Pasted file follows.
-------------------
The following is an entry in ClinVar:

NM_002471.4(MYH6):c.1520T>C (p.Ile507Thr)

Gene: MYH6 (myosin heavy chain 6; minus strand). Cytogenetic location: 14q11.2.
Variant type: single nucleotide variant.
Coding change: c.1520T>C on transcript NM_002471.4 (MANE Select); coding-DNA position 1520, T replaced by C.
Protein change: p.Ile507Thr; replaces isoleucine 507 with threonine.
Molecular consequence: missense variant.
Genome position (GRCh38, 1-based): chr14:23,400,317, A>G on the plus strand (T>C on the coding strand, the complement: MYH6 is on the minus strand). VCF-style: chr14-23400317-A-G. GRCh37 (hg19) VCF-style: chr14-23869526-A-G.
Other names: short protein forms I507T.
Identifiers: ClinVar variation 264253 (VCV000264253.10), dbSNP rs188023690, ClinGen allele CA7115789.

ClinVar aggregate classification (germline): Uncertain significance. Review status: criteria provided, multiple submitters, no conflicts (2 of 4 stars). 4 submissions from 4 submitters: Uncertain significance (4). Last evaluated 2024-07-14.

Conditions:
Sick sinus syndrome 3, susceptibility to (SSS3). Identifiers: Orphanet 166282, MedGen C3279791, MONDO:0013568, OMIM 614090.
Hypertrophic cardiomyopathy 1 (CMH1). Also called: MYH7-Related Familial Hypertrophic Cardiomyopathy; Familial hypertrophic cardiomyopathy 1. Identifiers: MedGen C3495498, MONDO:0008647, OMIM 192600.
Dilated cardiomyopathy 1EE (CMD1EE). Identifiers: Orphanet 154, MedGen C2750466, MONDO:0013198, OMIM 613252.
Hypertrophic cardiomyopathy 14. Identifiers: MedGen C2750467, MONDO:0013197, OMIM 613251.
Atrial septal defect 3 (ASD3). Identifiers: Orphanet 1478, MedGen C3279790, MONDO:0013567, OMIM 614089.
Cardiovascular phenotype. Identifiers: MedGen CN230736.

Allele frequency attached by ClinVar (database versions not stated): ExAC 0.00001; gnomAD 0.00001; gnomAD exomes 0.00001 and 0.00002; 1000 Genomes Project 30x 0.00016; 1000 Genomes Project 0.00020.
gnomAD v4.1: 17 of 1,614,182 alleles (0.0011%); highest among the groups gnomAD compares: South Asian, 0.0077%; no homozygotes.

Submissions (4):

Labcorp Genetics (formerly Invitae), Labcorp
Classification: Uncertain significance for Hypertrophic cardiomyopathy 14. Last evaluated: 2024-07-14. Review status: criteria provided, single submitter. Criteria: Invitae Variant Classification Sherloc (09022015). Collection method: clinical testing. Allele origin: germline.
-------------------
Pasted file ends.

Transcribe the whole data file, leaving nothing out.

The following is an entry in ClinVar:

NM_002471.4(MYH6):c.1520T>C (p.Ile507Thr)

Gene: MYH6 (myosin heavy chain 6; minus strand). Cytogenetic location: 14q11.2.
Variant type: single nucleotide variant.
Coding change: c.1520T>C on transcript NM_002471.4 (MANE Select); coding-DNA position 1520, T replaced by C.
Protein change: p.Ile507Thr; replaces isoleucine 507 with threonine.
Molecular consequence: missense variant.
Genome position (GRCh38, 1-based): chr14:23,400,317, A>G on the plus strand (T>C on the coding strand, the complement: MYH6 is on the minus strand). VCF-style: chr14-23400317-A-G. GRCh37 (hg19) VCF-style: chr14-23869526-A-G.
Other names: short protein forms I507T.
Identifiers: ClinVar variation 264253 (VCV000264253.10), dbSNP rs188023690, ClinGen allele CA7115789.

ClinVar aggregate classification (germline): Uncertain significance. Review status: criteria provided, multiple submitters, no conflicts (2 of 4 stars). 4 submissions from 4 submitters: Uncertain significance (4). Last evaluated 2024-07-14.

Conditions:
Sick sinus syndrome 3, susceptibility to (SSS3). Identifiers: Orphanet 166282, MedGen C3279791, MONDO:0013568, OMIM 614090.
Hypertrophic cardiomyopathy 1 (CMH1). Also called: MYH7-Related Familial Hypertrophic Cardiomyopathy; Familial hypertrophic cardiomyopathy 1. Identifiers: MedGen C3495498, MONDO:0008647, OMIM 192600.
Dilated cardiomyopathy 1EE (CMD1EE). Identifiers: Orphanet 154, MedGen C2750466, MONDO:0013198, OMIM 613252.
Hypertrophic cardiomyopathy 14. Identifiers: MedGen C2750467, MONDO:0013197, OMIM 613251.
Atrial septal defect 3 (ASD3). Identifiers: Orphanet 1478, MedGen C3279790, MONDO:0013567, OMIM 614089.
Cardiovascular phenotype. Identifiers: MedGen CN230736.

Allele frequency attached by ClinVar (database versions not stated): ExAC 0.00001; gnomAD 0.00001; gnomAD exomes 0.00001 and 0.00002; 1000 Genomes Project 30x 0.00016; 1000 Genomes Project 0.00020.
gnomAD v4.1: 17 of 1,614,182 alleles (0.0011%); highest among the groups gnomAD compares: South Asian, 0.0077%; no homozygotes.

Submissions (4):

Labcorp Genetics (formerly Invitae), Labcorp
Classification: Uncertain significance for Hypertrophic cardiomyopathy 14. Last evaluated: 2024-07-14. Review status: criteria provided, single submitter. Criteria: Invitae Variant Classification Sherloc (09022015). Collection method: clinical testing. Allele origin: germline.